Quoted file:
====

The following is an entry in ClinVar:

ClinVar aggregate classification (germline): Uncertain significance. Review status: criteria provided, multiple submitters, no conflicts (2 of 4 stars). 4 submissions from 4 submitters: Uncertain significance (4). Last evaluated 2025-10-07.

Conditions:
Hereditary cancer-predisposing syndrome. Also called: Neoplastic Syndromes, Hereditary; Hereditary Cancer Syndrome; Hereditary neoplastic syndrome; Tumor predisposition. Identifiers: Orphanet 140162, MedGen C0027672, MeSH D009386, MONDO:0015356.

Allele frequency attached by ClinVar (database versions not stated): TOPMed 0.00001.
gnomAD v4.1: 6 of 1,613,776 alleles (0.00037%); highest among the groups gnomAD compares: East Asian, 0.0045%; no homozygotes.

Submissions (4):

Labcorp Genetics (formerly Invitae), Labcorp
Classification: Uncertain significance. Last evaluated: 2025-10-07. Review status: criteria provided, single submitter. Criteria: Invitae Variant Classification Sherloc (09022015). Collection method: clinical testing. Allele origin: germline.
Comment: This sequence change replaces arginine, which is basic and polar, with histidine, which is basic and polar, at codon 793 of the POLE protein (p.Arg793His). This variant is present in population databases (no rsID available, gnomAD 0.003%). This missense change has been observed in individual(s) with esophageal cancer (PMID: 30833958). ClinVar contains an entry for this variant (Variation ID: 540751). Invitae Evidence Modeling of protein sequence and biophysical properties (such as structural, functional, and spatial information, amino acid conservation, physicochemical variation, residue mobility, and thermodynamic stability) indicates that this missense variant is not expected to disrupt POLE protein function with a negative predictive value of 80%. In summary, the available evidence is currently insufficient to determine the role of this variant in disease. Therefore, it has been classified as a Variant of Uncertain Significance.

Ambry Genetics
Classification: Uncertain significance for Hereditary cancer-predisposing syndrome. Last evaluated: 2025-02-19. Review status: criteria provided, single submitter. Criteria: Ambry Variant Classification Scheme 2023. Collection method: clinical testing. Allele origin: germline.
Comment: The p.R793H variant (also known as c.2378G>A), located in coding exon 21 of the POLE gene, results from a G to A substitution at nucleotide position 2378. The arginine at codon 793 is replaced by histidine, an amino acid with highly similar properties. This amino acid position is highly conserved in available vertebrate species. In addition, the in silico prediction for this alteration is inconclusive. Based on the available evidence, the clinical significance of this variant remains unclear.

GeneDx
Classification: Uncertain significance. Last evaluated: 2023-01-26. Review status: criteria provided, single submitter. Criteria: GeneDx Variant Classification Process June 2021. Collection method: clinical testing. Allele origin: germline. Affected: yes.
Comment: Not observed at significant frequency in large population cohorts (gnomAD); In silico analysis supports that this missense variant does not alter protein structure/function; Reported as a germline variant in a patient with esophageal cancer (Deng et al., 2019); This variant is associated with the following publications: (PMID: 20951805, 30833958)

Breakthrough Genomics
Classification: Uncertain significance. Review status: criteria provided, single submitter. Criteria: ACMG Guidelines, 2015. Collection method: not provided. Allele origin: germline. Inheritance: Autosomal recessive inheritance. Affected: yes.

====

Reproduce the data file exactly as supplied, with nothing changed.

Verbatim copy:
The following is an entry in ClinVar:

ClinVar aggregate classification (germline): Uncertain significance. Review status: criteria provided, multiple submitters, no conflicts (2 of 4 stars). 4 submissions from 4 submitters: Uncertain significance (4). Last evaluated 2025-10-07.

Conditions:
Hereditary cancer-predisposing syndrome. Also called: Neoplastic Syndromes, Hereditary; Hereditary Cancer Syndrome; Hereditary neoplastic syndrome; Tumor predisposition. Identifiers: Orphanet 140162, MedGen C0027672, MeSH D009386, MONDO:0015356.

Allele frequency attached by ClinVar (database versions not stated): TOPMed 0.00001.
gnomAD v4.1: 6 of 1,613,776 alleles (0.00037%); highest among the groups gnomAD compares: East Asian, 0.0045%; no homozygotes.

Submissions (4):

Labcorp Genetics (formerly Invitae), Labcorp
Classification: Uncertain significance. Last evaluated: 2025-10-07. Review status: criteria provided, single submitter. Criteria: Invitae Variant Classification Sherloc (09022015). Collection method: clinical testing. Allele origin: germline.
Comment: This sequence change replaces arginine, which is basic and polar, with histidine, which is basic and polar, at codon 793 of the POLE protein (p.Arg793His). This variant is present in population databases (no rsID available, gnomAD 0.003%). This missense change has been observed in individual(s) with esophageal cancer (PMID: 30833958). ClinVar contains an entry for this variant (Variation ID: 540751). Invitae Evidence Modeling of protein sequence and biophysical properties (such as structural, functional, and spatial information, amino acid conservation, physicochemical variation, residue mobility, and thermodynamic stability) indicates that this missense variant is not expected to disrupt POLE protein function with a negative predictive value of 80%. In summary, the available evidence is currently insufficient to determine the role of this variant in disease. Therefore, it has been classified as a Variant of Uncertain Significance.

Ambry Genetics
Classification: Uncertain significance for Hereditary cancer-predisposing syndrome. Last evaluated: 2025-02-19. Review status: criteria provided, single submitter. Criteria: Ambry Variant Classification Scheme 2023. Collection method: clinical testing. Allele origin: germline.
Comment: The p.R793H variant (also known as c.2378G>A), located in coding exon 21 of the POLE gene, results from a G to A substitution at nucleotide position 2378. The arginine at codon 793 is replaced by histidine, an amino acid with highly similar properties. This amino acid position is highly conserved in available vertebrate species. In addition, the in silico prediction for this alteration is inconclusive. Based on the available evidence, the clinical significance of this variant remains unclear.

GeneDx
Classification: Uncertain significance. Last evaluated: 2023-01-26. Review status: criteria provided, single submitter. Criteria: GeneDx Variant Classification Process June 2021. Collection method: clinical testing. Allele origin: germline. Affected: yes.
Comment: Not observed at significant frequency in large population cohorts (gnomAD); In silico analysis supports that this missense variant does not alter protein structure/function; Reported as a germline variant in a patient with esophageal cancer (Deng et al., 2019); This variant is associated with the following publications: (PMID: 20951805, 30833958)

Breakthrough Genomics
Classification: Uncertain significance. Review status: criteria provided, single submitter. Criteria: ACMG Guidelines, 2015. Collection method: not provided. Allele origin: germline. Inheritance: Autosomal recessive inheritance. Affected: yes.